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Top 10 Program Manager Interview Questions | 2022


The role of a program manager is to oversee interconnected areas of a business, helping it fulfill its potential and achieve its objectives.

If there were no program managers, projects that shared threads might be disjointed and unproductive. That is why employers ensure they go for the best when hiring program managers.

If you are looking at getting hired as a Program Manager one day, then our update is for you. We have listed the Top 10 Program Manager Interview Questions and how best to answer them.

This article will also benefit employers who desire to know the best way to get the best out of many pools of candidates in Program Management.

Having a great program manager will make your team more productive and effective, whereas a poor manager will have your employees actively searching for other employment opportunities.

Who is a Program Manager?

Managing programs involves overseeing a wide range of projects and managing the project managers who are in charge of those projects.

They can fall into many different functions and areas, such as operational/technical management and human resources.

If you’re in search of a job, you should read this Program Manager Job Description Template For 2022

What is the Difference between the Program Manager and Project Manager?

It is easy to mistake a program manager to be a project manager because they both sound alike. Nonetheless, the Program Manager and Project Manager go their separate ways, both in definitions and roles.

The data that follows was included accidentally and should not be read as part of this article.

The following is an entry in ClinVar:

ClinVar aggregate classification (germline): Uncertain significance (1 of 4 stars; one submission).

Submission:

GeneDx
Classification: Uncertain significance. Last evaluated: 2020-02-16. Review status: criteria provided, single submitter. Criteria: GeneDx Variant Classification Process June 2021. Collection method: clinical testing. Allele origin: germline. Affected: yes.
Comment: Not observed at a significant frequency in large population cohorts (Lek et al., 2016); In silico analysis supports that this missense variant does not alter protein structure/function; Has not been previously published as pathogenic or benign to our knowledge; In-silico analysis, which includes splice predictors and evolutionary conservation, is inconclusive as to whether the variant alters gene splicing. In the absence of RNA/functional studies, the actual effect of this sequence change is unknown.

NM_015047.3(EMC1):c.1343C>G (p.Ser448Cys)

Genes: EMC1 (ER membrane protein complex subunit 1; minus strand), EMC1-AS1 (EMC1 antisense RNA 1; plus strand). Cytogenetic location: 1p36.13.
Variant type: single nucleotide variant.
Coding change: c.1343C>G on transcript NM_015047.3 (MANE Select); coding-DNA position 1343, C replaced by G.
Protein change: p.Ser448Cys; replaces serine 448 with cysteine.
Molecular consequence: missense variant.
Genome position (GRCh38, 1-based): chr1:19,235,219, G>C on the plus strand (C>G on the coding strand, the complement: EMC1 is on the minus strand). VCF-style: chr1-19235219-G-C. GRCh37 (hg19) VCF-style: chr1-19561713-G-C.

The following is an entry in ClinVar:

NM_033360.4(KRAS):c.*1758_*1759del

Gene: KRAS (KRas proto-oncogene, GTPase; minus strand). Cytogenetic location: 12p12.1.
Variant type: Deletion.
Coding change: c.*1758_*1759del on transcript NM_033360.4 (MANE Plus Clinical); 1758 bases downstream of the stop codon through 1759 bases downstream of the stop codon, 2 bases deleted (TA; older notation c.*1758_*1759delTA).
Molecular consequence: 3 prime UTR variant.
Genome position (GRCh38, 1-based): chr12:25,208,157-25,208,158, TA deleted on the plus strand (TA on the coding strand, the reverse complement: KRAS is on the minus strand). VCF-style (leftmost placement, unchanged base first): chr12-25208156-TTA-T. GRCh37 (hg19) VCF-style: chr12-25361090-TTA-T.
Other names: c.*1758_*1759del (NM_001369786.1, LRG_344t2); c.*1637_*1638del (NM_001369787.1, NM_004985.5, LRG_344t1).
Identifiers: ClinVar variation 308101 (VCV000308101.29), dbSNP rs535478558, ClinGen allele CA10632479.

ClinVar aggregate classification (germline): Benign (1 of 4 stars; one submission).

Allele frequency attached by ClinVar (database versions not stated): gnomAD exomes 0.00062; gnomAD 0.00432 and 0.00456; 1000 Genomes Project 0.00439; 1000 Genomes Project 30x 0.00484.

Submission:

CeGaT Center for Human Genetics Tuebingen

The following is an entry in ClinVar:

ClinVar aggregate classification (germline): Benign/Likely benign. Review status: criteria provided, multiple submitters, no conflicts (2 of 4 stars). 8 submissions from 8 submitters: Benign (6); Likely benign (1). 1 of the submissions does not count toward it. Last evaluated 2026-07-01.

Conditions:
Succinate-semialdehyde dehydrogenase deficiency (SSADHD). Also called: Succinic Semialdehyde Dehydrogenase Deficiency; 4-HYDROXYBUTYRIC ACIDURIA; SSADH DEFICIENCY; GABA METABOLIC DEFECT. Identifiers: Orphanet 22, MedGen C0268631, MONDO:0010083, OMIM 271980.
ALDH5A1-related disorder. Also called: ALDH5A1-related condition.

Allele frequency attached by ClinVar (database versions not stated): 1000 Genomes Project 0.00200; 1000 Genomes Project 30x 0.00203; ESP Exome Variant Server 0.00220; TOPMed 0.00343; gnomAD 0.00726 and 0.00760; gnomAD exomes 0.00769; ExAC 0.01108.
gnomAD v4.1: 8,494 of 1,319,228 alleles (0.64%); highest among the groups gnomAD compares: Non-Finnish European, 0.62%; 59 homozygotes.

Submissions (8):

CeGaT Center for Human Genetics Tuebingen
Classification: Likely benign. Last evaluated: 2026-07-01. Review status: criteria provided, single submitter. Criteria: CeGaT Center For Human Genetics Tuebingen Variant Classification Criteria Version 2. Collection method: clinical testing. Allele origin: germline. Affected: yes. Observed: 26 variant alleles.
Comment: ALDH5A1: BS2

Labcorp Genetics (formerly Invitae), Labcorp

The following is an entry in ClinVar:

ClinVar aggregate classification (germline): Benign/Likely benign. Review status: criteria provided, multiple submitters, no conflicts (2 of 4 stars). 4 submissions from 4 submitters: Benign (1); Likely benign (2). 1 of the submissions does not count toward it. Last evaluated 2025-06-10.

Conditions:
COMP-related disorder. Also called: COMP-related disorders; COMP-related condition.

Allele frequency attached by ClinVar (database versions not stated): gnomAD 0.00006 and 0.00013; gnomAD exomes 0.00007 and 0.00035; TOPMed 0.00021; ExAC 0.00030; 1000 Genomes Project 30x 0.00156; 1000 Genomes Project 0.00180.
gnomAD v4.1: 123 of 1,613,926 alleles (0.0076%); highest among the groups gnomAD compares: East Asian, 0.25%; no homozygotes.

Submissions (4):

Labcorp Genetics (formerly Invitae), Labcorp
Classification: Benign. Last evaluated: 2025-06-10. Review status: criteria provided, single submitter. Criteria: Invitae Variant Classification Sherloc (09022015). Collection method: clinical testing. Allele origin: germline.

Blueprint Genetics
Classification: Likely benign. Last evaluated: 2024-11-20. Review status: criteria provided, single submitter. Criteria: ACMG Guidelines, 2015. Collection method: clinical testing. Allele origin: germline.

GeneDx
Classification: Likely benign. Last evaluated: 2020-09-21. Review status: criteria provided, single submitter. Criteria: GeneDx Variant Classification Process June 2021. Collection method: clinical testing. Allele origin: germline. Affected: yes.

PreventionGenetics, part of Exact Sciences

The main differences between a program manager and a project manager include: program managers supervise project managers; they deal with the technical aspects of a project, and program managers take a more strategic approach to a project.

Are you a construction project manager? See this Best Construction Project Manager Job Description

Qualifications Required of a Program Manager

There are different levels of experience needed for program managers depending on the type of programs your company offers.

If your programs are software-based, then you should look for program managers with experience in software engineering, etc.

You may also select candidates with certifications in project management.

Read through this article; Best Project Manager Job Description Template for 2022

How to Prepare for Program Manager Interview Questions

Like we said earlier, it’s important not to confuse program managers with project managers or product managers. While the job titles seem similar, and they do both oversee projects, they are not the same thing.

It is possible for project managers to work in any niche, depending on the company they serve, but most of their job focus is on the current project at hand, rather than on the extensive project.

A program manager usually oversees several projects (and, occasionally, a team of project managers) that are all related by a common element, such as a common company goal. They are also responsible for guiding strategy, keeping the team focused on the right direction.

In preparing for Program Manager Interview questions, applicants should ensure they do their research starting from a comprehensive overview of the job description. Then follow it up with the company’s vision and mission statement.

This will provide a good outlay of what to expect and how to expect it during the interview.

It’s always easy to answer an interview question that’s straightforward – like the “do you have skill X?” kind of question. You assert you do and give an example to back it up.